Leviathan Wakes

Leviathan Wakes by James S.A. Corey

Leviathan Wakes by James S.A. Corey

The future that author James S.A. Corey presents here is akin to the Wild West – a gritty, messy look at population expansion beyond Earth.  There’s a reason why we’re all still screwing around on the rock we were born from; living in space is hard.  Literally everything needed to support life is on this planet and this planet alone.  Space is a cold, unforgiving place – “a hard vacuum”, as many characters call it, and survival is dependent on factors which require political discourse and trade agreements, so the ongoing threat of war is always present.

Leviathan Wakes wasn’t at all what I thought it was going to be, which isn’t a bad thing.  The story shifted and changed so often over its nearly six-hundred page length, that I was never bored.  I think my biggest enjoyment came out of the fact that the story didn’t get bogged down in the technicalities of how space travel, colonization and all that stuff actually works.  In the post story interview at the back of the book, Corey admitted to labeling the novel “working man’s sci-fi”, which kept the science-y stuff light while playing up the dingy, grittiness of space travel.  That’s what I enjoyed the most and likely why I loved the TV show Firefly so damn much.

The novel’s two protagonists, “Earther” James Holden and “Belter” Detective Joe Miller, had their own story lines that played out in dueling chapters – a direction that worked really, really well.  While Miller was a little more world weary and downtrodden than Holden, both had their insecurities that made them two sides of the same coin, so the shift from one viewpoint to the other was rather fluid.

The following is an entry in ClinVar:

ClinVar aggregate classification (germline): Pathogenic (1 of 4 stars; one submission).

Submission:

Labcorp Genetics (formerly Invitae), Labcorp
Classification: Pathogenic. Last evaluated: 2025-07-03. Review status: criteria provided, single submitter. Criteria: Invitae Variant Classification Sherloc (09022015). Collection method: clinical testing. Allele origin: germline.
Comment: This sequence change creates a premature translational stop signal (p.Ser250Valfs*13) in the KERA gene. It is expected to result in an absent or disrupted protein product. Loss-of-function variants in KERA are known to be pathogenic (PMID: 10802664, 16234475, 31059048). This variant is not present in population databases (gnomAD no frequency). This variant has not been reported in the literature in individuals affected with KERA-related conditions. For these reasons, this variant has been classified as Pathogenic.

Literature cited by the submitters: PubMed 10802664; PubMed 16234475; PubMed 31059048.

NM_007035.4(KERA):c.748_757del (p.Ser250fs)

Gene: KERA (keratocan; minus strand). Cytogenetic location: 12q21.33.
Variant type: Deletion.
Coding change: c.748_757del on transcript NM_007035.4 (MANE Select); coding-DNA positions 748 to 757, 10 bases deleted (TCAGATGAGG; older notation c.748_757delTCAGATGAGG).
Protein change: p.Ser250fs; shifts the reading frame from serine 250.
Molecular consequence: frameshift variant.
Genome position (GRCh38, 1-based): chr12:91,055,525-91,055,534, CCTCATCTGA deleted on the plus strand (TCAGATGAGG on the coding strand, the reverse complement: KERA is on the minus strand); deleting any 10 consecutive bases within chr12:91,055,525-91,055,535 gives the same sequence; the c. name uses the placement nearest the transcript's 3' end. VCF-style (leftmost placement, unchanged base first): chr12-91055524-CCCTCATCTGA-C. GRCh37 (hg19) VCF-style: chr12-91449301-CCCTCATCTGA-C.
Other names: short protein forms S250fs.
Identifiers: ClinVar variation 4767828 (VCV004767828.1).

That being said, while I was happy the technical side of things was kept light, some of the characters weren’t quite as complex as I would like them to have been.  Alex and Amos merely existed for quips and jokes (although they did have me laughing) or to play devil’s advocate for Holden’s tougher decisions, which is fine but didn’t give them any lasting appeal or cause me to miss them when they weren’t around.  Even some of Holden’s past decisions with regards to relationships seemed rather cliche and while I’m a sucker for the boozing, brooding detective, Miller managed to feel a little disingenuous at times.

Leviathan Wakes was still a compelling read.  You know a book is good when you’re sitting in your cubicle at work, unable to wait until you get home to read more.  I grabbed the box set of the first three books so I picked up Caliban’s War as soon as I put down Leviathan Wakes.  On to book two!

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